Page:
By Jaime Leon
Islamabad, Jul 31 (efe-epa).- Reem Sharif, a transsexual woman in Pakistan who has suffered humiliation and discrimination throughout her life, is now fighting to help many others from her community by joining the country’s police force.
She works at a police help center aimed at supporting many others from her community so that they do not go through the same ordeal like her in Pakistan, a conservative country where transgenders live in the shadows and face much violence.
In her two-and-a-half months as an officer at the police’s first transgender center, Sharif has worked on 19 cases, including incidents in which transgender people were threatened by family members, and even faced police harassment, situations she is well aware of.
“A man or woman cannot understand the culture of the transgender community the way I do,” the 32-year old Sharif, who holds a degree in International Relations, told EFE from the Tahaffuz (“protection” in Urdu) center In the city of Rawalpindi, near Islamabad.
“When a transgender is harassed if she goes to police station she is harassed again. It happens all the time,” stressed the officer.
Murders, rapes, beatings, insults and employment discrimination are part of the lives of transsexuals in Pakistan, and they are often forced into begging, prostitution or dancing for a living.
Such discrimination has continued even though the Supreme Court in 2009 recognized the existence of the “third sex” for official documents. Moreover, two years ago the country’s parliament passed a law establishing the rights of transsexuals and prohibiting their discrimination in educational institutions and in workplaces.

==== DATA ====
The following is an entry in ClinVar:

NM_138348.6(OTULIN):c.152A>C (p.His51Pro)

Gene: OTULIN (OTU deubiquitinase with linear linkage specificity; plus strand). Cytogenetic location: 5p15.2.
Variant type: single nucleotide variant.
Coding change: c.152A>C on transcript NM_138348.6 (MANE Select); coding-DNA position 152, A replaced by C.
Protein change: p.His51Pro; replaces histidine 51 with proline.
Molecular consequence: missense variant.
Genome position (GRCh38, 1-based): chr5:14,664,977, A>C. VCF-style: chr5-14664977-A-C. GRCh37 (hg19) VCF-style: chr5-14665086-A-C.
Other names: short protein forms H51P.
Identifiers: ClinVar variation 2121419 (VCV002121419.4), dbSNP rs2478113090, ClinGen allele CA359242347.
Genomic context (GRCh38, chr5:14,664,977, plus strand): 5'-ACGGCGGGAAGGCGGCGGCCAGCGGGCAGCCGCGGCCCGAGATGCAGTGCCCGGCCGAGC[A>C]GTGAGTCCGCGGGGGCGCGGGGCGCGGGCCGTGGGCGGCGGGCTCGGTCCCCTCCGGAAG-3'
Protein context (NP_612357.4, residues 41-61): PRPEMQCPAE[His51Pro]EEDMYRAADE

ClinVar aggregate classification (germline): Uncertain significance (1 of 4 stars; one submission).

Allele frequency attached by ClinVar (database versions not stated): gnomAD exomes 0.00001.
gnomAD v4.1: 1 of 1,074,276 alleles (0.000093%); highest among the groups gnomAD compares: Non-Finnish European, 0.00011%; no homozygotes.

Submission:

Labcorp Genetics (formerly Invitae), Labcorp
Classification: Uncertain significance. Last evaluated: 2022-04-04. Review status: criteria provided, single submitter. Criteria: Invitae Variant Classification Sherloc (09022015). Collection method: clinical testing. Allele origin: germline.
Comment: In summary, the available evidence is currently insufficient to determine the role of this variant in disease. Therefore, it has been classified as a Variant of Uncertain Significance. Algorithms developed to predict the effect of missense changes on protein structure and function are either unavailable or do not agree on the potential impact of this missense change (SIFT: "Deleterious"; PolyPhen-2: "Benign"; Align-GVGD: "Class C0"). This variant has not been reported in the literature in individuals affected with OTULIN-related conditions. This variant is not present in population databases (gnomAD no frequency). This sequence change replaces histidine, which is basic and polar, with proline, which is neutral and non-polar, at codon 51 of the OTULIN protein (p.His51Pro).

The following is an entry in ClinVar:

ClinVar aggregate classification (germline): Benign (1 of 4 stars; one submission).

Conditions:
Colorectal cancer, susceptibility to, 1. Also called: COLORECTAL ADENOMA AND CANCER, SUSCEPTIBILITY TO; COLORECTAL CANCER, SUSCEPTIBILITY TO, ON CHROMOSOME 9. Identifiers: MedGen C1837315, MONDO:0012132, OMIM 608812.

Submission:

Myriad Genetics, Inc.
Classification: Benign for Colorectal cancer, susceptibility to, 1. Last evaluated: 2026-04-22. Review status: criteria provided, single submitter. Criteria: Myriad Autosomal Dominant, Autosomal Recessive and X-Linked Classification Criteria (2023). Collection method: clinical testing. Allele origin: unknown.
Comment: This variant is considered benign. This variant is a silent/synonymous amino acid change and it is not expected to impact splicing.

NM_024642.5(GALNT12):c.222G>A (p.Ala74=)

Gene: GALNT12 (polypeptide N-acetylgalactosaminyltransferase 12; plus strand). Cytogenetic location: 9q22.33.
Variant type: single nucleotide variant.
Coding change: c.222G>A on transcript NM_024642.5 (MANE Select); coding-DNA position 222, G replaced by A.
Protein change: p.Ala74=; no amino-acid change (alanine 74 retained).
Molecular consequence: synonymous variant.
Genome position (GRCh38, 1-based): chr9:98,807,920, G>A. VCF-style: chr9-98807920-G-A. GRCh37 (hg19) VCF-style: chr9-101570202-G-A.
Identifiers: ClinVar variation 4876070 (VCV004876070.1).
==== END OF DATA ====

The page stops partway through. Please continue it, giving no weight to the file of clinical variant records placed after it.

“I was also discriminated,” affirmed Sharif.
Her family rejected her, especially her brother, who even tried to physically assault her.
“I am accepted as a transgender person now but after a huge fight. Even now my family is not fully comfortable with me,” she said.
The worst period of her life was when she was studying engineering at the University of Lahore, where she was subject to ridicule and insults.
“I got depressed. I was like paralyzed on bed for one year because of the stress and discrimination that I faced at the university. I was not able to even move my arms or legs,” said the officer in charge of attending to transgender victims.
However, she managed to recover and began studying International Relations at another university.
Thus, when in one of her first cases, a young transgender woman came to the center “very frightened” after her family threatened to give her electric shocks, lock her in a closet and even kill her, Sharif knew what she was going through.
“I called in her family and counseled them. They gave a written statement that we were not aware that what a transgender person is and said they will not harm her any more,” she said.
In another case, a transsexual came to the Tahaffuz center and complained that several police officers had been harassing her with continuous raids at her home at night. Sharif intervened and the problem disappeared.
She also acted as an intermediary between the police and a group of transsexuals, when the latter blocked several roads in Rawalpindi in protest against the murder of one of their members.
To offer confidence – that is the aim of the Tahaffuz center, where Sharif works with two other officers, a man and a woman.
“We realized that transgenders have many problems which hardly come to surface,” Rawalpindi Police chief Mohamed Ahsan Younas, who was the brain behind the initiative, told EFE.